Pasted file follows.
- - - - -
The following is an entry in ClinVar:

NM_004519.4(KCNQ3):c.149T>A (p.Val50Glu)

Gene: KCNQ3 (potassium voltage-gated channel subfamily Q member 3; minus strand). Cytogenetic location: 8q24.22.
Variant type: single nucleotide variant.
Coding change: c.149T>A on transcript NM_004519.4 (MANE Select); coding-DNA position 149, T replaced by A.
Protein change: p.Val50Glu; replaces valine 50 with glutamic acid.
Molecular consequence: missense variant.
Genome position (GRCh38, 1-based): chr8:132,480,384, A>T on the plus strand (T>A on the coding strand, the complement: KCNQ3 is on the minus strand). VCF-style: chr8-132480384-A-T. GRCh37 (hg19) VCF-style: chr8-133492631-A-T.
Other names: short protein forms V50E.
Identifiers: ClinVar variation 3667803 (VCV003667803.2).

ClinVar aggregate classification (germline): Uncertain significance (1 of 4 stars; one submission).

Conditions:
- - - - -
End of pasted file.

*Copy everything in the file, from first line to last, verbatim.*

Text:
The following is an entry in ClinVar:

NM_004519.4(KCNQ3):c.149T>A (p.Val50Glu)

Gene: KCNQ3 (potassium voltage-gated channel subfamily Q member 3; minus strand). Cytogenetic location: 8q24.22.
Variant type: single nucleotide variant.
Coding change: c.149T>A on transcript NM_004519.4 (MANE Select); coding-DNA position 149, T replaced by A.
Protein change: p.Val50Glu; replaces valine 50 with glutamic acid.
Molecular consequence: missense variant.
Genome position (GRCh38, 1-based): chr8:132,480,384, A>T on the plus strand (T>A on the coding strand, the complement: KCNQ3 is on the minus strand). VCF-style: chr8-132480384-A-T. GRCh37 (hg19) VCF-style: chr8-133492631-A-T.
Other names: short protein forms V50E.
Identifiers: ClinVar variation 3667803 (VCV003667803.2).

ClinVar aggregate classification (germline): Uncertain significance (1 of 4 stars; one submission).

Conditions: